F. Virtue can’t go a day without music.

And why should he? Whether he’s absent-mindedly honing his freestyle skills while cooking breakfast, finding inspiration in an obscure beat that likely hasn’t been given a name yet or hitting play on an Atmosphere record for the umpteenth time, music is woven into every fiber of F. Virtue’s being. What comes with the gift and the curse that is living one’s artistry each and every day, is allowing one’s self to be vulnerable in order to accept and explore one’s individuality. For F. Virtue, that wasn’t always the simplest or easiest of tasks. At times, it still isn’t.

What makes F. Virtue (real name Will Kowall) so refreshing an emcee is while his music is experimental by nature, he succeeds in being able to navigate new territory with each new track without ever losing sight of who is he and even more importantly, who he is becoming. His sound is uniquely his own, without isolating fans who lean towards “traditional” Hip Hop and appealing to those who didn’t know rap music could even the sound the way his music does and still be considered rap music.

After existing as a closeted emcee, Kowall came out identifying as gay through the medium most comfortable to him—his music—and by doing so, gave a new life to the artform that had been giving him life in the first place. His music took on a new meaning as he took on a new calling, realizing that what he was doing was much more than putting words together over sounds. To this day, especially today, it’s bigger than him.

As F. Virtue helps soundtrack the LGBTQ revolution within Hip Hop, it’s to do him a disservice at times to label him as a “gay rapper,” even though that is proudly who he is, similar to how the label “female rapper” can be problematic. While music itself is neither gay, nor straight, nor female, nor male, there is an underlying vital importance reigning true in all aspects of our contemporary music landscape, and that is  acceptance. We, as listeners, fans and supporters of culture, Hip Hop specifically, must accept what is different than each of us, as that is the very foundation the entire culture was built upon in the first place. To discredit emcees that don’t fit the mold is to discredit the entire genre and movement itself, and F. Virtue is one of many fighting against what may have been comfortable in the shadows in order to achieve what is immeasurably significant in a spotlight worthy of its shine.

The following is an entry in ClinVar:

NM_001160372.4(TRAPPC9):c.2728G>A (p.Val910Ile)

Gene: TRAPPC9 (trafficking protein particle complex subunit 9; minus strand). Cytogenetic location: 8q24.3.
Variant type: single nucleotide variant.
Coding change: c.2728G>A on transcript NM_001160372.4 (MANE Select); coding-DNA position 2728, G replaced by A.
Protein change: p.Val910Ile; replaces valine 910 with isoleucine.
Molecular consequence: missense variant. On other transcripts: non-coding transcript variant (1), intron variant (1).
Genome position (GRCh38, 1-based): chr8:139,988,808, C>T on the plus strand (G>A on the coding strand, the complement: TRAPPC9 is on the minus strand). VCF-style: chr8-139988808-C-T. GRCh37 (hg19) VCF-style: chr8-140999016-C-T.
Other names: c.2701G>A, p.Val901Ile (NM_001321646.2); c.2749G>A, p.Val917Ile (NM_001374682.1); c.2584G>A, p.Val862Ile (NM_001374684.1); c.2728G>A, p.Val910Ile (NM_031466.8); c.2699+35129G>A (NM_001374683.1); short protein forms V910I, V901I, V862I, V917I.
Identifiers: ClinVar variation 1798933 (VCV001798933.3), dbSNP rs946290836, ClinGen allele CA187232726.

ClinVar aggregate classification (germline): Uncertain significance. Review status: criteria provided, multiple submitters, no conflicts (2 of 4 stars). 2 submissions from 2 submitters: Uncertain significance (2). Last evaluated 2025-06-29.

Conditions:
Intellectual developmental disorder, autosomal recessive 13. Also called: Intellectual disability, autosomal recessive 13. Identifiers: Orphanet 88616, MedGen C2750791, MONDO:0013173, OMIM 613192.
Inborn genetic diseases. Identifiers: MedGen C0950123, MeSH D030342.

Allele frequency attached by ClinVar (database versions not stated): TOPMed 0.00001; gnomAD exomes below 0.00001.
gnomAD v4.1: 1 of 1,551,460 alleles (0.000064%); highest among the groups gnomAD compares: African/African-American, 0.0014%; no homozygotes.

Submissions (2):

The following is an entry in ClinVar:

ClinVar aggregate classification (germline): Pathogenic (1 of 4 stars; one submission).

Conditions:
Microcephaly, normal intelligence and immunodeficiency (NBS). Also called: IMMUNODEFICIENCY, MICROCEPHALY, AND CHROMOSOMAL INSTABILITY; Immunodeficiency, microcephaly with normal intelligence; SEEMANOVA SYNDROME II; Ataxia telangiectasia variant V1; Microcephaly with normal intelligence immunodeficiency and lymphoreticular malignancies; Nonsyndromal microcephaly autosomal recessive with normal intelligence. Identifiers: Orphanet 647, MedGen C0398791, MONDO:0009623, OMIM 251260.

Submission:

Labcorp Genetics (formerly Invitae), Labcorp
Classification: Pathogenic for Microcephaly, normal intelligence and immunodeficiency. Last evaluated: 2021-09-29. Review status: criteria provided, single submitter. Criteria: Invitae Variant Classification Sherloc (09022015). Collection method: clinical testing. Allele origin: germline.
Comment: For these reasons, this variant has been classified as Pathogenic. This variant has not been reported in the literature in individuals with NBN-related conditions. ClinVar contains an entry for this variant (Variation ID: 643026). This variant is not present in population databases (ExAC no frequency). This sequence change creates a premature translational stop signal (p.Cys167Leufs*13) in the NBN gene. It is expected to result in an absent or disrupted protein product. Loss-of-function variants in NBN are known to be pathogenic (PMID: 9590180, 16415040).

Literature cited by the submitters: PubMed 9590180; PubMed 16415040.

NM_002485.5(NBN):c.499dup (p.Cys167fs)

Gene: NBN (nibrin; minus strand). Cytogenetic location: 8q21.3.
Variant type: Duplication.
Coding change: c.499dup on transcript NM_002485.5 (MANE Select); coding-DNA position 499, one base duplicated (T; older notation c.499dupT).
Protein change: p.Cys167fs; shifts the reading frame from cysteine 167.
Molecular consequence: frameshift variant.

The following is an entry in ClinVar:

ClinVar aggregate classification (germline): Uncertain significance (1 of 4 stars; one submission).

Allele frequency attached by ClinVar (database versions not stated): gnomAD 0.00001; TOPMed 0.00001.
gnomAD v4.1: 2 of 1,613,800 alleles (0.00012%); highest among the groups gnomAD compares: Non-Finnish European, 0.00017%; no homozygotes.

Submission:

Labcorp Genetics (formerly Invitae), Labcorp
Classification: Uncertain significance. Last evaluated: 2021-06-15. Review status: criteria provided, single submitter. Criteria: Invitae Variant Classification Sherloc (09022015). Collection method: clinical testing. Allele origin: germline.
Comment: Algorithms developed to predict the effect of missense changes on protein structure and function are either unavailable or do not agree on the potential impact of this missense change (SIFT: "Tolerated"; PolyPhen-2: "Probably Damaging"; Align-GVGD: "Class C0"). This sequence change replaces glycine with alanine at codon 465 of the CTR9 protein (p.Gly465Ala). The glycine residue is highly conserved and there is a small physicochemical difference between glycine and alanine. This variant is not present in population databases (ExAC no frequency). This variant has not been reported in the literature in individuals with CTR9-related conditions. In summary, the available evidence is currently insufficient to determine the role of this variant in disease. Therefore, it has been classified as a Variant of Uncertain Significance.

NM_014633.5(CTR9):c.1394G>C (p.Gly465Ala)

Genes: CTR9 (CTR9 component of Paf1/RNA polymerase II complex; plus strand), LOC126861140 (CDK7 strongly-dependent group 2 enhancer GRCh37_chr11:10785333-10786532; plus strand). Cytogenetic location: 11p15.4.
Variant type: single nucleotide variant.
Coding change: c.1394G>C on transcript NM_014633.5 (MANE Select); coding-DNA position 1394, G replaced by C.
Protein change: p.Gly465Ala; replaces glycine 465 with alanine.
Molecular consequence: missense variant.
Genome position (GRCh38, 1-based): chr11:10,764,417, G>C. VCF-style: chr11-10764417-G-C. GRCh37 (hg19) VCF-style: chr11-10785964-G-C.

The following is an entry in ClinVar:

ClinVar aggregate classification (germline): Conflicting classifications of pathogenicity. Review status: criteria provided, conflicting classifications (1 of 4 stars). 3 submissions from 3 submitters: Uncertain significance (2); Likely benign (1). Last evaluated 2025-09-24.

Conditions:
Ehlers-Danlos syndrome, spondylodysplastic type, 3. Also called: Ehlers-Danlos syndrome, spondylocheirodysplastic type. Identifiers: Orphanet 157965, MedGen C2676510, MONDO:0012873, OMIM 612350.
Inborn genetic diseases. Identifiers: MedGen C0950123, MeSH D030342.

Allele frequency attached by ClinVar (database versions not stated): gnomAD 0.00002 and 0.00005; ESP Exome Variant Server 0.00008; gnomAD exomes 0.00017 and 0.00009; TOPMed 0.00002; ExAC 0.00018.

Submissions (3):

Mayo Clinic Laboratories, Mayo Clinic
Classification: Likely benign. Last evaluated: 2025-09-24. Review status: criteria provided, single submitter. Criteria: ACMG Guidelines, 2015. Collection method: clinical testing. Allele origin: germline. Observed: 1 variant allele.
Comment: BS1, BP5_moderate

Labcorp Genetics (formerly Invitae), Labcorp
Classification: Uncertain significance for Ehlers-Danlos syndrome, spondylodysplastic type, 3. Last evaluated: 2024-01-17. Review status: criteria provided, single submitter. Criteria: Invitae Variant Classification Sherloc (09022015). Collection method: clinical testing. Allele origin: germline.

While Kowall is creating his art out of necessity to use his voice in order to inspire others to not be afraid to use theirs, at the end of the day, it’s still about creating music to be enjoyed. Life is good, and it’s only going to get better once music truly becomes the space it’s destined to become where all can feel safe, warm, welcome, free and loved.

From his latest single off his monthly series with PAPER magazine to his new EP Christopher St. Cypher, dedicated in memory of Orlando’s Pulse shooting victims and members of the LGBT and POC communities worldwide facing inequality, persecution, and death, just for being themselves, Kowall’s music is a breath of fresh air we all need to experience and celebrate. Now, more than ever.

How long have you been doing what you do? How did you get started?
I’ve been recording since I was 12, and I was introduced to Hip Hop out the womb through my older brother and sister. From the day I learned to write, I was making songs / poems / rhymes, drawing a lot, and freestyling at my friends. It’s been with me as long as I have.

Is there an early memory you’d like to share about getting into your craft, such as when you realized this was more than just a hobby or a passion?
My dad took me to Seattle for my 13th birthday to see Atmosphere, Murs, Blueprint, Brother Ali, and Mr. Dibbs during the God Loves Ugly tour. We happened to be walking by the venue earlier in the day when the tour van coincidentally pulled up to unload and sound-check. It was wild. We kicked it – I swear I was the first kid that age to ever come to any of their shows and that left an impact. So we stayed in touch – specifically with Slug – and it became an instrumental fuel to my path. On another note, the next night an Anticon show with Dose One, Jel, Josh Martinez, and Alias, (maybe Sole too?) rolled through Seattle and it was 21+ so I stood with my ear to the front door listening, and stuck around to meet them afterwards. That’s one of my earliest and most impactful indie rap moments. Though I also have very vivid memories of listening to Doggystyle top to bottom on my grandparents’ couch when I was 6 and it changed my life. I was obsessed with that for years. Then the first record I actually bought on my own was Common’s Like Water For Chocolate when I was 10.

How do you describe your sound/ what you do to people you haven’t heard before? Who are your influences?
I come from a very obsessive collector’s mentality in rap, meaning I love exploring each and every niche and sub-genre there is. And rap has so many. Boom-bap, golden era, emo, nerdcore, conscious, gangster, trap, horrorcore, pop, etc., etc. Growing up and being such a young fan, I felt like I had to really know the history to be accepted, I owed it to the culture. So I studied the classics while I obsessed over the obscure. I worked at Fat Beats one summer and was dealing with AG and Sadat X in the same breath as Busdriver and Eyedea. I have an affinity for early 2000’s underground Canadian rap, like Peanuts and Corn, Epic, Frek Sho, Sixtoo, and Buck 65… I always loved Classified. Currently, I think the dopest modern (or post-modern? lol) MC is Open Mike Eagle. I love Serengeti. Basically, you don’t want me to DJ your party.